What Is Health Literacy? - Definition & Assessment

Instructor: Donna Ricketts

Donna Ricketts is a health educator with 15 years of professional experience designing health and wellness programs for adults and children.

In this lesson you will learn about health literacy and its health implications. You will also learn why health literacy it is important and how to improve it. You will be introduced to the various tools available for measuring health literacy.


Have you ever gone to the doctor and tried to fill out medical forms, but found some of the terminology or questions to be confusing? Do you know someone who has experienced difficulty reading nutrition labels or determining proper dosage and timing of medications? These are all outcomes related to health literacy.

Health literacy can be defined as the ability to understand and have access to basic health information and services to make informed health decisions. It is how well you comprehend the various images, signage, and written health information you encounter in your day-to-day life. Unfortunately, a lot of health material provided is not understandable by most people. According to the Centers for Disease Control and Prevention, 9 out of 10 adults experience difficulties obtaining and utilizing health information and services available to them.

Prescription Bottles
Prescription Bottles

Importance Of Health Literacy

Being health literate is essential when it comes to making the best decisions regarding your health. Not having access to or understanding the vast amount of health information presents obstacles when trying to access the healthcare system or when trying to maintain a healthy lifestyle. Limited health literacy can affect people of any race, ethnicity, age, income, education level, or geographic location.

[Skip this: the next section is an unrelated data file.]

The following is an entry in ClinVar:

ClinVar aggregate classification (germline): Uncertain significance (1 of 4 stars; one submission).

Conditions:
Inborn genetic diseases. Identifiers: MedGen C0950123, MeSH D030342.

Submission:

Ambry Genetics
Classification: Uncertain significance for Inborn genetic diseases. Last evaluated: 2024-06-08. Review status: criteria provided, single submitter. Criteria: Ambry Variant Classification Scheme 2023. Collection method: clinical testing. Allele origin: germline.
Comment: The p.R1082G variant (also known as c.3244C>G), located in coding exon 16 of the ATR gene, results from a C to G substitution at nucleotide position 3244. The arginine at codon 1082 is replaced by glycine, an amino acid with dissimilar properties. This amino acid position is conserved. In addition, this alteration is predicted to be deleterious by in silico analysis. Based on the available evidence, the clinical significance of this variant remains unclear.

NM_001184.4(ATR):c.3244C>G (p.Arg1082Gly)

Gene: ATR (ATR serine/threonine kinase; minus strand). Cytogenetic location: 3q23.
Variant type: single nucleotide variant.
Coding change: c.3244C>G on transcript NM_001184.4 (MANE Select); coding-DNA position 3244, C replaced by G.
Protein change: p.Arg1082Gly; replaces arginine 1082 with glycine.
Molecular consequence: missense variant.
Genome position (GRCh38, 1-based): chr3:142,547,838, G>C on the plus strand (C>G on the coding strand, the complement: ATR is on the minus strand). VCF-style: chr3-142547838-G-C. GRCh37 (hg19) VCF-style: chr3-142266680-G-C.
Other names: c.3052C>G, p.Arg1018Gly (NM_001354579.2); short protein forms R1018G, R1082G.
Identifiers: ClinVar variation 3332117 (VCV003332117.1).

Limited health literacy is associated with:

  • Reduced use of preventive services such as routine doctor visits, mammograms, Pap smears, and flu shots
  • Increased risk of medical error, hospitalization, and use of emergency services
  • Reduced ability to seek out treatment and management of chronic conditions such as diabetes, high blood pleasure, or asthma
  • Inability to interpret food nutrition labels, complete insurance forms, or understand directions on prescriptions and other medicines
  • Inability to locate health care providers and services
  • Higher healthcare costs


Before work can be done to improve health literacy, it is necessary to have a clear understanding of what areas need improvement. A health literacy assessment can be used to collect such information. In general, a health literacy assessment is a comprehensive overview of all aspects of your health and well-being, but it mainly measures your ability to read and understand written health information.

The Rapid Estimate of Adult Literacy in Medicine (REALM) and the Test of Functional Health Literacy in Adults (TOFHLA), are two of the most frequently used tools to measure health literacy. They primarily measure word recognition, reading proficiency, and numerical comprehension.

The National Assessment of Adult Literacy (NAAL) is a large-scale national assessment used in the United States to measure your ability to use literacy skills to read and understand written health-related information you encounter in everyday life.

How To Improve Health Literacy

For health literacy to improve, information, products, and services must be made accessible and understandable to everyone. As identified by National Action Plan to Improve Health Literacy, health information must be accurate, accessible, and actionable.

The following list provides ways that health literacy can be improved:

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